It’s not every day that a giant of the Jewish world, and a leader of leaders, passes away.
Rabbi Nachum Rabinovitch, my former rosh yeshiva in the “hesder” yeshiva of Birkat Moshe in Maaleh Adumim, who passed away today at age 92, was exactly that.
I can hardly claim to have been close to him – after leaving the yeshiva, I think I only saw him a couple of times over the last 25 years, and I doubt he would have recognized me. I have been reading so much today about what he did in his life — as we start the mourning period for this great man, stories naturally abound about him. He was a brilliant man, tall, imposing and regal, yet so approachable to so many. Yet he was not only a genius, an author and a posek halacha, a rabbi at the forefront of Zionism and Halacha, but also someone who knew exactly what to say and when and how to say it. The story I want to tell about him, the thread to add to the tapestry that many are weaving now, is about that gift, and not about his rabbinical prowess or knowledge.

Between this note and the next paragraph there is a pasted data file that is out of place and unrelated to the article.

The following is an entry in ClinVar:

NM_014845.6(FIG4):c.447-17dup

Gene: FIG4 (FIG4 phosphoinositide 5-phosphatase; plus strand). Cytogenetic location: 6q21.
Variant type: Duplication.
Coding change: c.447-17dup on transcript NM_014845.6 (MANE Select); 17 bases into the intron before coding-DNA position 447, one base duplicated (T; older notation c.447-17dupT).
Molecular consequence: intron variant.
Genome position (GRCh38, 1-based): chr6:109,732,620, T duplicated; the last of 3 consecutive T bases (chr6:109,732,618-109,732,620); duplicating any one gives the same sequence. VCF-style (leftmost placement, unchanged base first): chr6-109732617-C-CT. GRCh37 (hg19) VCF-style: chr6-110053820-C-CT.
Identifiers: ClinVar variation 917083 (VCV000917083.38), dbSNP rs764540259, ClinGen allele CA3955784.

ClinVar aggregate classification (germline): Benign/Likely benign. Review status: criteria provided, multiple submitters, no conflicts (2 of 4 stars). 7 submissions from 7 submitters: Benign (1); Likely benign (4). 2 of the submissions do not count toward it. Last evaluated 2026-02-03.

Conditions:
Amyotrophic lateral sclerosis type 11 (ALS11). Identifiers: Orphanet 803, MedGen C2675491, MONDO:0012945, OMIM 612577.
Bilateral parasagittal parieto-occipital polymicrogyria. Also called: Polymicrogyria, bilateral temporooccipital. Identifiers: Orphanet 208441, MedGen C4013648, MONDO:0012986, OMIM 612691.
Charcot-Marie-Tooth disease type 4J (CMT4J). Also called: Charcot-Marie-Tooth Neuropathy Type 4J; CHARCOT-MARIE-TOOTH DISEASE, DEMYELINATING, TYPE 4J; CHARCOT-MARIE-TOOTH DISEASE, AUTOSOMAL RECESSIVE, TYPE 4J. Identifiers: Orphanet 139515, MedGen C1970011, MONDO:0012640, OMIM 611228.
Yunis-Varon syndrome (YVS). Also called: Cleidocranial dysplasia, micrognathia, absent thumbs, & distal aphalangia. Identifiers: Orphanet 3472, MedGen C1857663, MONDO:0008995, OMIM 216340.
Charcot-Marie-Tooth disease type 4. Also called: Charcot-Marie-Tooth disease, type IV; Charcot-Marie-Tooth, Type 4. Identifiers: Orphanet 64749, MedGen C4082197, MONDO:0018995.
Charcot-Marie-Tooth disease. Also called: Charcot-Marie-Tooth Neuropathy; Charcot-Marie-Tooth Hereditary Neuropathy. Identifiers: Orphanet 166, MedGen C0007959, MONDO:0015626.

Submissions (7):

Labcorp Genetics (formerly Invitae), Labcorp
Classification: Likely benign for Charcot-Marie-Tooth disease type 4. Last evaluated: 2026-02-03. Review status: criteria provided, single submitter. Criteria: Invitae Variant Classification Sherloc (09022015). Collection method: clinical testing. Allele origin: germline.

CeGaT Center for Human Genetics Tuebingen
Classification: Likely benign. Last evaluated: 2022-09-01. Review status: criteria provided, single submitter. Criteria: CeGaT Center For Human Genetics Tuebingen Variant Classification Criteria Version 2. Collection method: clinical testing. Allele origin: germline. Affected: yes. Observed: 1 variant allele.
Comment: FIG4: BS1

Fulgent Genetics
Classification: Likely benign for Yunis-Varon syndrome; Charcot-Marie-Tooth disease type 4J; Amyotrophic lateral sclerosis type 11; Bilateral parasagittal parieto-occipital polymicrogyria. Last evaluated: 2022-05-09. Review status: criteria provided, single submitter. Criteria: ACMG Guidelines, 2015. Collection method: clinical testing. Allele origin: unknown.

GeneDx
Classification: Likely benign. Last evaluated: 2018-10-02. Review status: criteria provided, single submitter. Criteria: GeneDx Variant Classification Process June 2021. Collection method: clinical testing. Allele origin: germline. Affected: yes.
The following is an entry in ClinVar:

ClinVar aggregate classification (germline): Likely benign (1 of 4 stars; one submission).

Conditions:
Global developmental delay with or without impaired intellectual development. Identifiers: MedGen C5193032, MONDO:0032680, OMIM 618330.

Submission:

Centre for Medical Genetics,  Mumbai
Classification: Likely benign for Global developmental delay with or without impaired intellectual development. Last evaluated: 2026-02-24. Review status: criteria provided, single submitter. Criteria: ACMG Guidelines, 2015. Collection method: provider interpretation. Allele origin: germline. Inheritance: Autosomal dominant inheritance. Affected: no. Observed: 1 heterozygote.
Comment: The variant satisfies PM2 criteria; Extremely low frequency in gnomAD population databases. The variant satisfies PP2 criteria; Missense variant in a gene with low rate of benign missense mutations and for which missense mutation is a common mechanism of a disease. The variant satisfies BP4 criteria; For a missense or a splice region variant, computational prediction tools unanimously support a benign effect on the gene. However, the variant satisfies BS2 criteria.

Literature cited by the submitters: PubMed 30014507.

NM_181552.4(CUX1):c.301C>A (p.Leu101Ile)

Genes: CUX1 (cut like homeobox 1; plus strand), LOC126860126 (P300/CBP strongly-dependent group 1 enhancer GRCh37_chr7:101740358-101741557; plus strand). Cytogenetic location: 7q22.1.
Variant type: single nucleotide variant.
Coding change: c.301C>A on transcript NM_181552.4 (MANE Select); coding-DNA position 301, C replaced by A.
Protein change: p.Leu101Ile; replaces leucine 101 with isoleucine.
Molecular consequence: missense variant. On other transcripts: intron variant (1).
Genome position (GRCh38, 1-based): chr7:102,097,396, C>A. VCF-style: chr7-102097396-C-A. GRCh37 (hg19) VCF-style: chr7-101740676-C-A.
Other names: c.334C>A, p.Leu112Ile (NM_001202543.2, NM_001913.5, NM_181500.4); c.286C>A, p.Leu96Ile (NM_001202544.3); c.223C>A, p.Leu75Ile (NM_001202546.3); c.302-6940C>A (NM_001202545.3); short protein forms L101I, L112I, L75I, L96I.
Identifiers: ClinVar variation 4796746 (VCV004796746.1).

The moment that will stick with me that I want to share, that is so relevant to now as well, was one only I experienced, and took place in the dark winter of 1991. I had only been at the yeshiva a few months, and was still months away from drafting to the IDF. I found myself, with all the other students, sucked into the strange and unexpected world of learning while under fire, literally – the Gulf War began in January 1991 and then raged, with the Scud missiles falling daily from Iraq and the fear palpable. How ironic that the last time that Israelis would learn — extremely quickly — not to leave their houses without their masks was then – although that time it was with a gas mask, not what we currently wear.